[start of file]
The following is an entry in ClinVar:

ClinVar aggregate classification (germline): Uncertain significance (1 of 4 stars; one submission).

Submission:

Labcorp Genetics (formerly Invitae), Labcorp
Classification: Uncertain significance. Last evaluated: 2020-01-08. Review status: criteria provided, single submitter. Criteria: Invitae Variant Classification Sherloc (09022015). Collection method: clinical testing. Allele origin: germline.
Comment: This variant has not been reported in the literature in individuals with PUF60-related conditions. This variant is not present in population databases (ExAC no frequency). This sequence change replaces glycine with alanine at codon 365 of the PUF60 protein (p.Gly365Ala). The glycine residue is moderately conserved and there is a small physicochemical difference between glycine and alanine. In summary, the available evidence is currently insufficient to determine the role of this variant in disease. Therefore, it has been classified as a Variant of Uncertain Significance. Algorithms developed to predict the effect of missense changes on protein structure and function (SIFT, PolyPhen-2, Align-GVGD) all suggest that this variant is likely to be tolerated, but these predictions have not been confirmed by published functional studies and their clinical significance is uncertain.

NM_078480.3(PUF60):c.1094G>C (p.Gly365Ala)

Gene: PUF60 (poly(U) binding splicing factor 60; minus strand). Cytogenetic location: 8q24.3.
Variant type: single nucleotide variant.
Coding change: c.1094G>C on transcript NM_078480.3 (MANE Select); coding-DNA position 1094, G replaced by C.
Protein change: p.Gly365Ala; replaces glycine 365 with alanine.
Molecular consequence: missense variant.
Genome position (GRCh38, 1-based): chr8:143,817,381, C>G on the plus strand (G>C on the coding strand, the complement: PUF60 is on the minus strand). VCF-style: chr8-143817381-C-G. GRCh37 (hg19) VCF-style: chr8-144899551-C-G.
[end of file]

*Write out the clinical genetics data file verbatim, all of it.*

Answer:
The following is an entry in ClinVar:

ClinVar aggregate classification (germline): Uncertain significance (1 of 4 stars; one submission).

Submission:

Labcorp Genetics (formerly Invitae), Labcorp
Classification: Uncertain significance. Last evaluated: 2020-01-08. Review status: criteria provided, single submitter. Criteria: Invitae Variant Classification Sherloc (09022015). Collection method: clinical testing. Allele origin: germline.
Comment: This variant has not been reported in the literature in individuals with PUF60-related conditions. This variant is not present in population databases (ExAC no frequency). This sequence change replaces glycine with alanine at codon 365 of the PUF60 protein (p.Gly365Ala). The glycine residue is moderately conserved and there is a small physicochemical difference between glycine and alanine. In summary, the available evidence is currently insufficient to determine the role of this variant in disease. Therefore, it has been classified as a Variant of Uncertain Significance. Algorithms developed to predict the effect of missense changes on protein structure and function (SIFT, PolyPhen-2, Align-GVGD) all suggest that this variant is likely to be tolerated, but these predictions have not been confirmed by published functional studies and their clinical significance is uncertain.

NM_078480.3(PUF60):c.1094G>C (p.Gly365Ala)

Gene: PUF60 (poly(U) binding splicing factor 60; minus strand). Cytogenetic location: 8q24.3.
Variant type: single nucleotide variant.
Coding change: c.1094G>C on transcript NM_078480.3 (MANE Select); coding-DNA position 1094, G replaced by C.
Protein change: p.Gly365Ala; replaces glycine 365 with alanine.
Molecular consequence: missense variant.
Genome position (GRCh38, 1-based): chr8:143,817,381, C>G on the plus strand (G>C on the coding strand, the complement: PUF60 is on the minus strand). VCF-style: chr8-143817381-C-G. GRCh37 (hg19) VCF-style: chr8-144899551-C-G.